Robert Tucker, a sorrowful, solitary man, given to bouts of weeping, tries to balance his life caring for his aging mother, his Catholicism, his homosexuality, and his dull job. One night, ... See full summary »
Robert Tucker, a young gay man who is almost without affect, sits in various waiting rooms. As he sits, he recalls events from the year of his childhood when his father dies. He's ten or ... See full summary »
In sepia tones, the film moves back and forth among three periods in Robert Tucker's life: he's an old man, near death, in a nursing home at Christmas time; he's in middle age caring for ... See full summary »
A 19th century French aristocrat, notorious for his scathing memoirs about life in Russia, travels through the Russian State Hermitage Museum and encounters historical figures from the last 200+ years.
The second film in Terence Davies's autobiographical series ('Trilogy', 'The Long Day Closes') is an impressionistic view of a working-class family in 1940s and 1950s Liverpool, based on ... See full summary »
The Long Day Closes is the story of eleven-year-old "Bud." A sad and lonely boy, Bud struggles through his days. With cinema as his main source of solace, he haunts the local movie-house. ... See full summary »
Terence Davies (1945- ), filmmaker and writer, takes us, sometimes obliquely, to his childhood and youth in Liverpool. He's born Catholic and poor; later he rejects religion. He discovers homo-eroticism, and it's tinged with Catholic guilt. Enjoying pop music gives way to a teenage love of Mahler and Wagner. Using archival footage, we take a ferry to a day on the beach. Postwar prosperity brings some positive change, but its concrete architecture is dispiriting. Contemporary colors and sights of children playing may balance out the presence of unemployment and persistent poverty. Davies' narration is a mix of his own reflections and the poems and prose of others. Written by
Of Time and the City is a nostalgic look at the history of Liverpool, England. Terence Davies is a well known British director and he made this film as an examination of his childhood and what it was like growing up in Liverpool. He dabbles in Christianity, homo-eroticism, and lots of classical music. He examines just how all of this affected him and what it meant to him in the context of Liverpool. The film is told through archival footage and Terence Davies' narration which is a mix of bitter yet telling. This is obviously a very personal film for Davies, yet I myself can't relate in the slightest. Maybe you have to be 60 years old and from Liverpool to really understand this film and understand Davies' intentions. I'm neither of these things so this film did nothing for me.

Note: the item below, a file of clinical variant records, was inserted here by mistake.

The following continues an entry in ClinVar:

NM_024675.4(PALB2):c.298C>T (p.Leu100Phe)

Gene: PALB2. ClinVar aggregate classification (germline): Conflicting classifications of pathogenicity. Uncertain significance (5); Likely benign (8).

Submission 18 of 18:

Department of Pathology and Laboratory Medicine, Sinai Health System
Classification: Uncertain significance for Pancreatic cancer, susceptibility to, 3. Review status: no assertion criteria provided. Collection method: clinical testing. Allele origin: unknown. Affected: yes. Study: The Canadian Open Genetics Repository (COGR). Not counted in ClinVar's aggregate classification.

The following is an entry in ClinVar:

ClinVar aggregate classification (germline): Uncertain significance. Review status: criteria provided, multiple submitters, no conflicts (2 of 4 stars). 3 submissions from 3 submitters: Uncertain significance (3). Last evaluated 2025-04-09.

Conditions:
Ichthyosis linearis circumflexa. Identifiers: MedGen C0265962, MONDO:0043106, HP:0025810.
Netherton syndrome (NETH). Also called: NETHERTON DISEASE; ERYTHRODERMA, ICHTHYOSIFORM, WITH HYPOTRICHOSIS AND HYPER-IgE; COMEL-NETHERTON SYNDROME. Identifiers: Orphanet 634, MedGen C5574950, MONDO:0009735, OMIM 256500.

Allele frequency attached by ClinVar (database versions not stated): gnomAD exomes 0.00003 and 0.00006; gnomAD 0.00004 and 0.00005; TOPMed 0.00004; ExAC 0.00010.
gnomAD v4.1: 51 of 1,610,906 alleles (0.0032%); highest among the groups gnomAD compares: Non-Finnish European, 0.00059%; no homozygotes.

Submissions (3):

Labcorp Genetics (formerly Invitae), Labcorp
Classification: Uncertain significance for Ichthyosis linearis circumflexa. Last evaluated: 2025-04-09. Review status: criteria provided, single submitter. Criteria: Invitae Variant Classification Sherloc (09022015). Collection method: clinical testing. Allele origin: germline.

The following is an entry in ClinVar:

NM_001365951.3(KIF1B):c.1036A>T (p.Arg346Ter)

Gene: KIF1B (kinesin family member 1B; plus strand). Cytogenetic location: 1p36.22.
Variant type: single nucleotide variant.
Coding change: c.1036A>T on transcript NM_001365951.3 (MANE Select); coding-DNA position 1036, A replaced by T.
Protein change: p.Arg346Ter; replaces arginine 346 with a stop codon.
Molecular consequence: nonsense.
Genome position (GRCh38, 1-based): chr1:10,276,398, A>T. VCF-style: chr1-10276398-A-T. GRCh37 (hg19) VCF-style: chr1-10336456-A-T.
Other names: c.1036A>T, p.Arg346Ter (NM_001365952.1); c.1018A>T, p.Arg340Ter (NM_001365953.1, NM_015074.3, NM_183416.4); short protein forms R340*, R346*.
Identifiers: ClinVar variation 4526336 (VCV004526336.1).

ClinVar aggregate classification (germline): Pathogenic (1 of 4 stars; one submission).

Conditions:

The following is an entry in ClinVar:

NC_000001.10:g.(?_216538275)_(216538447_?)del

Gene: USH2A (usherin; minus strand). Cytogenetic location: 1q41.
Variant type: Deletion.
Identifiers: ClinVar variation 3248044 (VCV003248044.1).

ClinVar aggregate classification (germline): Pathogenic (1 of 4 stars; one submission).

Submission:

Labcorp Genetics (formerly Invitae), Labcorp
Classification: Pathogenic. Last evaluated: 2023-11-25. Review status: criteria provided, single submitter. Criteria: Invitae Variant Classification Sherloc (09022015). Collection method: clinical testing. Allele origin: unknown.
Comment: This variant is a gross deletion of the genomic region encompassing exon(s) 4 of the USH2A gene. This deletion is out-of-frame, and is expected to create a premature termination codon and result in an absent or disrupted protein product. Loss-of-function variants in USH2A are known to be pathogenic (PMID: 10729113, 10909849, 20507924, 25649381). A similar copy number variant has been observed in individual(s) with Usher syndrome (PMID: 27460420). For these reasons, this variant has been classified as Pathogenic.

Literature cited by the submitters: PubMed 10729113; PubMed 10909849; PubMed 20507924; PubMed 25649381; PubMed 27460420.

In a nutshell I just don't understand the purpose of this film. It is Terence Davies reliving his childhood and the things which have made him into what he is today. He does so eloquently and poetically, yet it doesn't make any more relevant to me or any more interesting to watch. The film is very dull and can easily lull you to sleep. There is little to this film if you can't relate to anything going on. I'm not saying that in order for a film to be good you have to be able to relate to it on some level, but if you can't then the film should at least be well made and compelling. Of Time and the City is not very interesting and its only about as well made as a small film like this can be.
Creating an entire film out of narration, piano music, and archival footage just doesn't make for a terribly interesting film. Of Time and the City is not visually striking and everything being discussed doesn't strike any notes with me. The film is very stagnant as it switches between footage with narration over it to footage with music over it. The visuals seem fairly relevant while Davies narrates, but then they become random and meaningless when the music is played over them. At this point it really just feels like filler, something a 74 minute film doesn't need.
Maybe I just completely missed the point of Of Time and the City, or maybe you have to have a very specific background and interest to enjoy this film. I feel like if you are out of the "target audience" like myself then your chances of enjoying this film are dashed. This film did nothing emotionally for me and I was nothing but bored for an hour and fourteen minutes.
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